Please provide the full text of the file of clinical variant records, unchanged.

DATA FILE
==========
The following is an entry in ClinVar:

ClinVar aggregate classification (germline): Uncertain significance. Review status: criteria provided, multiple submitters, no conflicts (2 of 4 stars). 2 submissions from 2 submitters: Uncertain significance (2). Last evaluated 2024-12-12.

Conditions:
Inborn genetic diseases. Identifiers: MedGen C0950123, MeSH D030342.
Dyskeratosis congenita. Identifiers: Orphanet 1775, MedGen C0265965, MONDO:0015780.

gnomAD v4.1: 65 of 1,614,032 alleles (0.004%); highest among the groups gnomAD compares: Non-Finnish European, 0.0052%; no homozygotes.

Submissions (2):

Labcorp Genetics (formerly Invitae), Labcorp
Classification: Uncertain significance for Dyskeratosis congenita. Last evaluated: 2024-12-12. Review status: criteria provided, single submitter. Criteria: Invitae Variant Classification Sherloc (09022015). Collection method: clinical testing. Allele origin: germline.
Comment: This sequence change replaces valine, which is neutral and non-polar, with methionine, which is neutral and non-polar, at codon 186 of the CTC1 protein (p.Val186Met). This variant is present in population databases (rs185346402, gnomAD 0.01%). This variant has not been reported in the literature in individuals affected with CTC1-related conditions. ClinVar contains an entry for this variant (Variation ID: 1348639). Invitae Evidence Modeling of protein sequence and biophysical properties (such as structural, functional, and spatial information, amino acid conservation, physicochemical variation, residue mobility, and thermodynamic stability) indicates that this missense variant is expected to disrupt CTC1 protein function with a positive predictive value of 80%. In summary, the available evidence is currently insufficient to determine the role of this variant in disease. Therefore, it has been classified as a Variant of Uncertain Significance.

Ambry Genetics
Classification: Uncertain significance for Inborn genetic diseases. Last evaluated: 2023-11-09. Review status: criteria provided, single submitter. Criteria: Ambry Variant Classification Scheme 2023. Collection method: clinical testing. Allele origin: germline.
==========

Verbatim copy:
The following is an entry in ClinVar:

ClinVar aggregate classification (germline): Uncertain significance. Review status: criteria provided, multiple submitters, no conflicts (2 of 4 stars). 2 submissions from 2 submitters: Uncertain significance (2). Last evaluated 2024-12-12.

Conditions:
Inborn genetic diseases. Identifiers: MedGen C0950123, MeSH D030342.
Dyskeratosis congenita. Identifiers: Orphanet 1775, MedGen C0265965, MONDO:0015780.

gnomAD v4.1: 65 of 1,614,032 alleles (0.004%); highest among the groups gnomAD compares: Non-Finnish European, 0.0052%; no homozygotes.

Submissions (2):

Labcorp Genetics (formerly Invitae), Labcorp
Classification: Uncertain significance for Dyskeratosis congenita. Last evaluated: 2024-12-12. Review status: criteria provided, single submitter. Criteria: Invitae Variant Classification Sherloc (09022015). Collection method: clinical testing. Allele origin: germline.
Comment: This sequence change replaces valine, which is neutral and non-polar, with methionine, which is neutral and non-polar, at codon 186 of the CTC1 protein (p.Val186Met). This variant is present in population databases (rs185346402, gnomAD 0.01%). This variant has not been reported in the literature in individuals affected with CTC1-related conditions. ClinVar contains an entry for this variant (Variation ID: 1348639). Invitae Evidence Modeling of protein sequence and biophysical properties (such as structural, functional, and spatial information, amino acid conservation, physicochemical variation, residue mobility, and thermodynamic stability) indicates that this missense variant is expected to disrupt CTC1 protein function with a positive predictive value of 80%. In summary, the available evidence is currently insufficient to determine the role of this variant in disease. Therefore, it has been classified as a Variant of Uncertain Significance.

Ambry Genetics
Classification: Uncertain significance for Inborn genetic diseases. Last evaluated: 2023-11-09. Review status: criteria provided, single submitter. Criteria: Ambry Variant Classification Scheme 2023. Collection method: clinical testing. Allele origin: germline.